Eustachian Tube Balloon Dilation Procedure
Below is a video animation showing how balloon eustachian tube dilation is performed. Also known as balloon eustachian tuboplasty, this is an alternative procedure to ear tubes to resolve clogged ears in adults suffering from eustachian tube dysfunction.
How it Works
1. Insert the balloon into the nasal passage with the tip facing inferiorly and guide the tip to the opening of the Eustachian tube.
2. Advance the balloon catheter into the Eustachian tube and inflate the balloon for two minutes.
3. Fully Deflate the balloon catheter and remove the balloon from the Eustachian tube.
Read our brochure about Eustachian Tube Dilation Procedure
Is this procedure covered by insurance?
Yes. Idaho has excellent coverage for this minimally invasive procedure. Your doctor will get prior-authorization from your insurance carrier to verify your benefits. In many cases, patients can have this procedure done for as low as an office visit copay.
Does it hurt?
In the studies conducted using the Entellus balloon, the average pain score was 2.7. You will experience facial pressure and typically hear cracking sounds similar to and egg shell, which is normal. Should you experience pain at any time during the procedure, your doctor can adjust your anesthesia medication to maximize your comfort for a positive experience.
Will I be put to sleep?
No, general anesthesia is not administered. Patients will usually be given oral, topical and local medication as part of anesthesia protocol. You will be awake, similar to a dental procedure.
Do I need a ride to/from the office?
Yes. In most cases your doctor will prescribe an anxiolytic, such as Lorazepam, and an anti-nausea Phenergan. These are taken 1 hour before the procedure, so we recommend that you arrange transportation to/from the office and that you do not operate a vehicle during this time.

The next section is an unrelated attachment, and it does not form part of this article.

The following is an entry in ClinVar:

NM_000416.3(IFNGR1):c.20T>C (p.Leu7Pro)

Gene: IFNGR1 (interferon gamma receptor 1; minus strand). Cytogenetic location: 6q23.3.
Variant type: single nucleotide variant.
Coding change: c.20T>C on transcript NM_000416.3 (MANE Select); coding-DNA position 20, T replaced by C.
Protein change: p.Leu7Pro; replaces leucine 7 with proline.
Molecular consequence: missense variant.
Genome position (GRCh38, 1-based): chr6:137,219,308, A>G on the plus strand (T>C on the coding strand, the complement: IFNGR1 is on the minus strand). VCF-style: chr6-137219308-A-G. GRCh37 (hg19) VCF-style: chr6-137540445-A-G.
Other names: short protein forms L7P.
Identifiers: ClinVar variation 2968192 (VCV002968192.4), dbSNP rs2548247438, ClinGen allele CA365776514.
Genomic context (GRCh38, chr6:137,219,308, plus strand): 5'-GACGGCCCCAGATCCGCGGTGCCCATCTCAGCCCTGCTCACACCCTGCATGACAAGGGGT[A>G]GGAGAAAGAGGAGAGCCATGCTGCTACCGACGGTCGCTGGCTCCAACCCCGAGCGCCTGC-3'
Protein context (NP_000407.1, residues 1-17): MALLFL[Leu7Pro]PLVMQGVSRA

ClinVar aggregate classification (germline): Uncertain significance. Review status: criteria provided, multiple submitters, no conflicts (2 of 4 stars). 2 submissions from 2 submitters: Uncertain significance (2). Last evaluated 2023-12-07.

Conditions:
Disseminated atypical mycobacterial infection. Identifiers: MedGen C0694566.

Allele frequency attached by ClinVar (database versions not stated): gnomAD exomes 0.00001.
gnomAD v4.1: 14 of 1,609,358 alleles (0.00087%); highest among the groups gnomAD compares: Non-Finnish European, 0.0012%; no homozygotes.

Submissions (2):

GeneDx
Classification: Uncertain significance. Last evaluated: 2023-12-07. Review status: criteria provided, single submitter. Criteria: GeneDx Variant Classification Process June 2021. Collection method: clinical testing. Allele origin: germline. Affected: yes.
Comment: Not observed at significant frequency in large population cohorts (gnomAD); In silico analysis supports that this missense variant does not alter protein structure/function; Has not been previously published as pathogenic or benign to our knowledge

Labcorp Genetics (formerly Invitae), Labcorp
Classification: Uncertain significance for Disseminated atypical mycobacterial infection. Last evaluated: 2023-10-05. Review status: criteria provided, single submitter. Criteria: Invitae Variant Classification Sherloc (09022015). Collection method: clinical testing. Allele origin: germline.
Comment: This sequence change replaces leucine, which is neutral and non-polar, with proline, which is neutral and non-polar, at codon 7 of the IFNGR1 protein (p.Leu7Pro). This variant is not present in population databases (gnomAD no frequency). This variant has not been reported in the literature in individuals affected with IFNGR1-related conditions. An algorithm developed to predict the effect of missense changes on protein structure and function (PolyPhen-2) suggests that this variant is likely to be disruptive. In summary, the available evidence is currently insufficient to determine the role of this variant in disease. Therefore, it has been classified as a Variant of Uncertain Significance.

Does the balloon stay in?
No, once the balloon is in place it is dilated for a few seconds then deflated and removed. The “doorways” to your sinuses will be permanently remodeled and reshaped.
What are the most common post-op side effects?
Some patients may experience headache, nasal congestion, minimal blood/mucus drainage, and facial pain. This temporary and in most cases will resolve the day after the procedure.
How long will I miss work/school?
In most cases, patients can return to work/school the next day if not the same day. Your doctor will advise you of your limitations, if any.
How effective is the Balloon Sinus Dilation?
A recent study comparing Balloon Sinus Dilation to Functional Endoscopic Sinus Surgery (FESS) showed that patients had similar outcomes. OSBD is not inferior to FESS. Patients recover quicker and require less debridement, which means less time missed from work/school.
How long will the results last?
There is now sufficient data showing long term efficiency and indefinite results (beyond three years). Your outcome will typically depend on the severity of your sinus disease. There is very low revision rate for this procedure (less than 10%).
Is any tissue removed?
No, there is no tissue removal when dilating your sinuses. Your doctor will discuss possible removal of tissue with you only if you have structures in your nose that will make it difficult for him/her to perform the procedure.
How long will this procedure take?
Total start to finish time is typically around 1 hour. The anesthesia protocol takes longer than the procedure itself. Usually about 30-45 minutes. The actual balloon procedure takes about 10 minutes.
Will this cure my sinus disease?
No, unfortunately, there is no cure for sinus disease. For maximized results you should stay in compliance with any allergy immunotherapy, nasal steroids, etc that your doctor may have you on. This procedure will decrease your chances of a sinus infection and improve your quality of life by relieving associated symptoms, therefore making reducing infections, rounds of antibiotics and missed time from work.